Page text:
Benefit #2: Reset Depreciation
This concept is a bit in the accounting weeds, but it is important. Because real estate is a physical asset whose condition degrades over time, IRS rules allow property owners to expense a certain portion of the property’s value each year. Over time, this depreciation accumulates and, upon sale, investors are required to pay “depreciation recapture” taxes in a typical transaction.
However, in a 1031 Exchange, that depreciation carries over to the new asset and no depreciation recapture must be paid. It is only incurred at the time of a taxable sale.
Benefit #3: Portfolio Diversification
1031 rules make it seem like the “exchange” must be one property for one property. This is not necessarily the case.
1031 Exchange rules allow investors to identify up to three properties and investors could acquire all of them. If they want more than three properties, the 200% rule states investors can identify more than 3 properties as long as their aggregate value does not exceed 200% of the value of the relinquished property. Or, the 95% rule states the investor can identify any number of replacement properties as long as they close on 95% of the value of them.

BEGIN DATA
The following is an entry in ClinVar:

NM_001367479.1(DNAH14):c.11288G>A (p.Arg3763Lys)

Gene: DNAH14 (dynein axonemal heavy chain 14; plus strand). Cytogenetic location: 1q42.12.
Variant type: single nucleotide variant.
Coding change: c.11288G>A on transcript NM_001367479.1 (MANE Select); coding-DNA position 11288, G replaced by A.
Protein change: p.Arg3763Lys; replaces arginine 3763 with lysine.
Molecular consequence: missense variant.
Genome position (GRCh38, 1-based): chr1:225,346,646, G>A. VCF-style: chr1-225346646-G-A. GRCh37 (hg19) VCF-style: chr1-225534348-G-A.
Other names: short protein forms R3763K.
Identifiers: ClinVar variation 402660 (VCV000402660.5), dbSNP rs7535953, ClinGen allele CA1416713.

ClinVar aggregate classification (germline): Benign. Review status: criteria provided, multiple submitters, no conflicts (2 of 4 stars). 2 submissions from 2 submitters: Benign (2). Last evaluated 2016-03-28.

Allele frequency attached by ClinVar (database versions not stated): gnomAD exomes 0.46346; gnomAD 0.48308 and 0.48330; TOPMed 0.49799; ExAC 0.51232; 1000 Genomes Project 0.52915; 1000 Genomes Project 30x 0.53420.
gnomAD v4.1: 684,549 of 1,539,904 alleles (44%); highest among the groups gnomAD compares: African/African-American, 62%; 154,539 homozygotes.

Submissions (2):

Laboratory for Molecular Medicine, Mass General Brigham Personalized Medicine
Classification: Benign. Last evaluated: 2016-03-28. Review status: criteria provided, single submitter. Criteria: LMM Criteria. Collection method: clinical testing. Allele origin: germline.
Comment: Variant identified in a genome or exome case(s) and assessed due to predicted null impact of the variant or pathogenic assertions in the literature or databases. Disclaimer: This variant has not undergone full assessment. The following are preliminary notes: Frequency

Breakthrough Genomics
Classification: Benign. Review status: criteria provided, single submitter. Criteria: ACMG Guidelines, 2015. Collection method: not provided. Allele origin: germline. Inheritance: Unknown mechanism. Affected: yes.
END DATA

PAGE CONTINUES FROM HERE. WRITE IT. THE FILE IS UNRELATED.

So, with these rules, a 1031 Exchange can be a great way for investors to diversify their portfolio by type of property, location, or size. For example, an investor could exchange one retail property for an office building, warehouse, and small apartment building as long as the values line up with the rules above.
Benefit #4: Trade Into Higher Value Properties
By deferring property taxes, investors can trade into higher value properties. To illustrate this point, remember the example above? The investors were facing a $250,000 tax bill on their $1MM gain. Instead of paying that to the government, they can take advantage of one of the major tax benefits of a 1031 Exchange – they can use it to buy a more expensive property. Because 1031 Exchanges can be repeated over and over, investors can trade into a series of larger and larger properties.